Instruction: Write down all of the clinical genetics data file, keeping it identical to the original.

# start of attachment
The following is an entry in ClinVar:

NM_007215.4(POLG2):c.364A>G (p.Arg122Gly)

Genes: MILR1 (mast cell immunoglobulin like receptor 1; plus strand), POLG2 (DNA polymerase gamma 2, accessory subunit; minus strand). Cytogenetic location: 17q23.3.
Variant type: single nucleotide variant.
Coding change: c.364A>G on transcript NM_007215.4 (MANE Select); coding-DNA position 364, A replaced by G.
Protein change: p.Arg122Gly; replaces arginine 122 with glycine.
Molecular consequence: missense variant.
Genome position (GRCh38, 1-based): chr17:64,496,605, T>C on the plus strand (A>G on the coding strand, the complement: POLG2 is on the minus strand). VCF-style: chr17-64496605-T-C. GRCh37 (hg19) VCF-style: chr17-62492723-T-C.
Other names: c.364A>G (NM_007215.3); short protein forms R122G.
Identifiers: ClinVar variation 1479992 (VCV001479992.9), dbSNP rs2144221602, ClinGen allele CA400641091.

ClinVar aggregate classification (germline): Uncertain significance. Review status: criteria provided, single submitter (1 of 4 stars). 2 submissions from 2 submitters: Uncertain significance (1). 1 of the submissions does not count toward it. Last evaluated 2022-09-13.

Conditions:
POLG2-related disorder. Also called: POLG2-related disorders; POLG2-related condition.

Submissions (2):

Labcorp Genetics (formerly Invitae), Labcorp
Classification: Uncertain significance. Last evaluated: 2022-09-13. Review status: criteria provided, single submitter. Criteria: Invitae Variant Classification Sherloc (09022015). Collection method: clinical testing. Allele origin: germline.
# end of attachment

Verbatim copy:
The following is an entry in ClinVar:

NM_007215.4(POLG2):c.364A>G (p.Arg122Gly)

Genes: MILR1 (mast cell immunoglobulin like receptor 1; plus strand), POLG2 (DNA polymerase gamma 2, accessory subunit; minus strand). Cytogenetic location: 17q23.3.
Variant type: single nucleotide variant.
Coding change: c.364A>G on transcript NM_007215.4 (MANE Select); coding-DNA position 364, A replaced by G.
Protein change: p.Arg122Gly; replaces arginine 122 with glycine.
Molecular consequence: missense variant.
Genome position (GRCh38, 1-based): chr17:64,496,605, T>C on the plus strand (A>G on the coding strand, the complement: POLG2 is on the minus strand). VCF-style: chr17-64496605-T-C. GRCh37 (hg19) VCF-style: chr17-62492723-T-C.
Other names: c.364A>G (NM_007215.3); short protein forms R122G.
Identifiers: ClinVar variation 1479992 (VCV001479992.9), dbSNP rs2144221602, ClinGen allele CA400641091.

ClinVar aggregate classification (germline): Uncertain significance. Review status: criteria provided, single submitter (1 of 4 stars). 2 submissions from 2 submitters: Uncertain significance (1). 1 of the submissions does not count toward it. Last evaluated 2022-09-13.

Conditions:
POLG2-related disorder. Also called: POLG2-related disorders; POLG2-related condition.

Submissions (2):

Labcorp Genetics (formerly Invitae), Labcorp
Classification: Uncertain significance. Last evaluated: 2022-09-13. Review status: criteria provided, single submitter. Criteria: Invitae Variant Classification Sherloc (09022015). Collection method: clinical testing. Allele origin: germline.